Many Voices, One Freedom: United in the 1st Amendment

April 22, 2024





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Last week a shooting broke out at the Kansas City Chiefs Super Bowl parade celebration. In the violent aftermath, one person was killed and over twenty injured, with many of the injured being young children. Immediately, emotional reactions poured out over social media. Government officials and special interest groups began posting about the need for “common-sense” gun reform. Quickly those posts began to become fewer as details of the shooting started to show that gun reform would have done little to prevent what happened at the parade.

The guns used were likely covered by laws and those who chose to open fire after a heated exchange were criminals who were never going to abide by the restrictions a political ideology would like to impose on Americans. Reflecting on the media response provides vital information we should reflect on.

Why is it that Kyle Rittenhouse is named immediately by the media, but the juveniles arrested remain anonymous?

What emotional biases are clouding the judgment of those wishing to enact restrictions on Second Amendment rights? Where are these same people when gang members violently extinguish teenage lives throughout the country each week?

The headlines often require careful reflection on what is not being said to better understand what is stated. Our society is quick to label critical thinking as a conspiracy theory. This cognitive bias clouds the ability to see common sense as the practical and sound judgment it is meant to be against authority and tradition.

Last week we discovered the FBI had an informant who lied about Joe Biden and Burisma. Informant Alexander Smirnov lied on the FD-1023 form, stating that Biden received $5 million and Hunter was also complicit. In the impeachment inquiry, Republicans cited this report as part of their evidence. Common sense must ask both political parties, can the FBI be trusted to investigate any political candidate?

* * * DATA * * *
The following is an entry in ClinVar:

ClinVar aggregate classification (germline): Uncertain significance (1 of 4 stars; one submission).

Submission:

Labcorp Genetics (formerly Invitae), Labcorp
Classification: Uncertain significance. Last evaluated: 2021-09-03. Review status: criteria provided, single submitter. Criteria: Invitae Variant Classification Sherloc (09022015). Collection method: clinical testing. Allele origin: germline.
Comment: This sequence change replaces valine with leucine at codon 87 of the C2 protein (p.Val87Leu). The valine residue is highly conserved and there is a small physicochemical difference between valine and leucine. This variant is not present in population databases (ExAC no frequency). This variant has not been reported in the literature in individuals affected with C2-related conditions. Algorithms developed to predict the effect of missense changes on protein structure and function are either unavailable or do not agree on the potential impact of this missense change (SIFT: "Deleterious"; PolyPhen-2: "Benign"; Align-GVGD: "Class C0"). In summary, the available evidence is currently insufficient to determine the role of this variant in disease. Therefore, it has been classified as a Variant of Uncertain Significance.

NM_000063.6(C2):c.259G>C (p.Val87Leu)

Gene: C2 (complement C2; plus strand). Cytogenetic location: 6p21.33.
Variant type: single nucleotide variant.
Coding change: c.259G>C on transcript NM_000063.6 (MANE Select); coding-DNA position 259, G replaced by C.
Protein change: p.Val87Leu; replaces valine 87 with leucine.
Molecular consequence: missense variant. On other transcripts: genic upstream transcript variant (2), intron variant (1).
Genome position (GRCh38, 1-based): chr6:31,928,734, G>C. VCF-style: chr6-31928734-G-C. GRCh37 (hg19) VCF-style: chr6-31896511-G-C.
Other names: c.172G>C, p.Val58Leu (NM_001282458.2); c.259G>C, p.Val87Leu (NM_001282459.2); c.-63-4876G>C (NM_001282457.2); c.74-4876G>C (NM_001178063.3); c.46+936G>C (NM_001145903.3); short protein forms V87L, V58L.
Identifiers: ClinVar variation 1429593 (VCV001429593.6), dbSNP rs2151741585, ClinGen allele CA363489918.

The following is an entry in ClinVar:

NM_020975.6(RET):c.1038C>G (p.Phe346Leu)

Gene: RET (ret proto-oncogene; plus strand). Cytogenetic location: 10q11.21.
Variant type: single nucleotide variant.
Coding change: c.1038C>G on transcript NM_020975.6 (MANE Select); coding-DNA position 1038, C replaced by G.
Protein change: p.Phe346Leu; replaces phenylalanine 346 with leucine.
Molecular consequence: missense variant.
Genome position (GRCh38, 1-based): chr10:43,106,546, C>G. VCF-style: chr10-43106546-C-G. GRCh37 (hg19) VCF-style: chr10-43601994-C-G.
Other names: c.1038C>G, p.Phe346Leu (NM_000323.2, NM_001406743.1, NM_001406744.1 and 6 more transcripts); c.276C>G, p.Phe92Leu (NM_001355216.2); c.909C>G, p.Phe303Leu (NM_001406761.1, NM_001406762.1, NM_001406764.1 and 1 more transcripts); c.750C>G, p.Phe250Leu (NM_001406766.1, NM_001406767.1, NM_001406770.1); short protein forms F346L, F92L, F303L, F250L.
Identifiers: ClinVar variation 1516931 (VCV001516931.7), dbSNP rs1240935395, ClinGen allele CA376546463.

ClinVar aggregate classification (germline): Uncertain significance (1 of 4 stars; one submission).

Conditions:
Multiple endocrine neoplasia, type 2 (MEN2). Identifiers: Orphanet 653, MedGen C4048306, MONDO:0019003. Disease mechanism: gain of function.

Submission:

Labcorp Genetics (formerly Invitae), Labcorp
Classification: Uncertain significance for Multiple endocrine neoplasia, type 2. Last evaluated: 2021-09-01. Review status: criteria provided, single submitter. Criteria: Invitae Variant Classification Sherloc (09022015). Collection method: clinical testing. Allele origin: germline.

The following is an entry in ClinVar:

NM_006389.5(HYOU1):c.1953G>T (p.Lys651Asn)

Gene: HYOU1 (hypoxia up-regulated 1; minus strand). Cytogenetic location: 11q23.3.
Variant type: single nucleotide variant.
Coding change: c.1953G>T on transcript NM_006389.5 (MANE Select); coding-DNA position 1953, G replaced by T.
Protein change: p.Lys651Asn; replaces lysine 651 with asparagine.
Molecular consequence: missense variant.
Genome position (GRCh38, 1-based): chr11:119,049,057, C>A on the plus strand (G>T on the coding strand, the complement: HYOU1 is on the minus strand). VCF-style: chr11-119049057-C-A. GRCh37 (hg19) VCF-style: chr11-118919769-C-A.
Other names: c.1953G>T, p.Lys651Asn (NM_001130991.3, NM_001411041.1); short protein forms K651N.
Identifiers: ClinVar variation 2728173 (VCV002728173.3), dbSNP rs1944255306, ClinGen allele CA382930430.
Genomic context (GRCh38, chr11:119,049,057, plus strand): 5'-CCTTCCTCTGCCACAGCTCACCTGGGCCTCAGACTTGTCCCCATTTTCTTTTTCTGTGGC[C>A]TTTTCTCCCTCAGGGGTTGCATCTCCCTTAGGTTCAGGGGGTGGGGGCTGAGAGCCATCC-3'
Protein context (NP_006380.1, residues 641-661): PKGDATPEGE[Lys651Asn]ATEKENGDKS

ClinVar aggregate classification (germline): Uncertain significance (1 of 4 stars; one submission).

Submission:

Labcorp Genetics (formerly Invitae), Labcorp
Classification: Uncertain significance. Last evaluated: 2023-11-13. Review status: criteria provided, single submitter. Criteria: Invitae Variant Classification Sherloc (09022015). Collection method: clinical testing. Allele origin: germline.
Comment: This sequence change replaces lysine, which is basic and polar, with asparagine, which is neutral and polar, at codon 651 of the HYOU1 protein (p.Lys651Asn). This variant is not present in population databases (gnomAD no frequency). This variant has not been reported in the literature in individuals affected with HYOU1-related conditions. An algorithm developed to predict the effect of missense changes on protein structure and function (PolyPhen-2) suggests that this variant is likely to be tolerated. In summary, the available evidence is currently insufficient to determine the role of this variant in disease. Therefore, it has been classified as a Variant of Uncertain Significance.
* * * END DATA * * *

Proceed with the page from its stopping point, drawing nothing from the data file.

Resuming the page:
In a jaw-dropping moment, the WHO confirmed that after 99 million cases were studied and over 13 billion doses, yes, the COVID-19 vaccine likely caused millions to die and millions more to be injured. While many were parroting the “safe and effective” tagline, others tried to sound the alarms at the risk of losing all. Common sense prevailed once again.

Get the entire library of America Emboldened with Greg Boulden on podcast.

Image: AP


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  • Greg Boulden

    Greg Boulden is an objective critical thinker, licensed school teacher, and recipient of multiple awards in both industry and his personal life. Greg is the host and managing editor of the podcast, “America Emboldened with Greg Boulden,” which is a part of the America Out Loud network. His podcast focuses on understanding individual sovereignty and critically thinking in an immersive news cycle full of slant and distraction. For almost 25 years, Boulden has worked extensively in the industries of TV/Film, Music, Photography, Pastoral Care and Counseling, and Youth Ministry. He currently works at Thomas McKean High School in Wilmington, DE, where he runs a career technology education pathway to help teens build skills and find jobs in Audio, Radio, and Video Broadcasting. He was a sound designer for Dorian Gray the Musical, which was awarded Best New Show at the New York Music Festival.
 Boulden is a graduate of DeSales University. He is annually recognized as a highly effective teacher, and students seem to think he’s a good dude. And don’t get him started on his affinity for Mrs. Robino’s Restaurant. 
 Distinguished Graduate Award from the Diocese of Wilmington. Best New Show Award at the New York Music Festival for Sound Design And many awards and acknowledgments for his volunteer efforts with Habitat for Humanity, working in community outreach efforts, and offering his time to build a better future for our youth.


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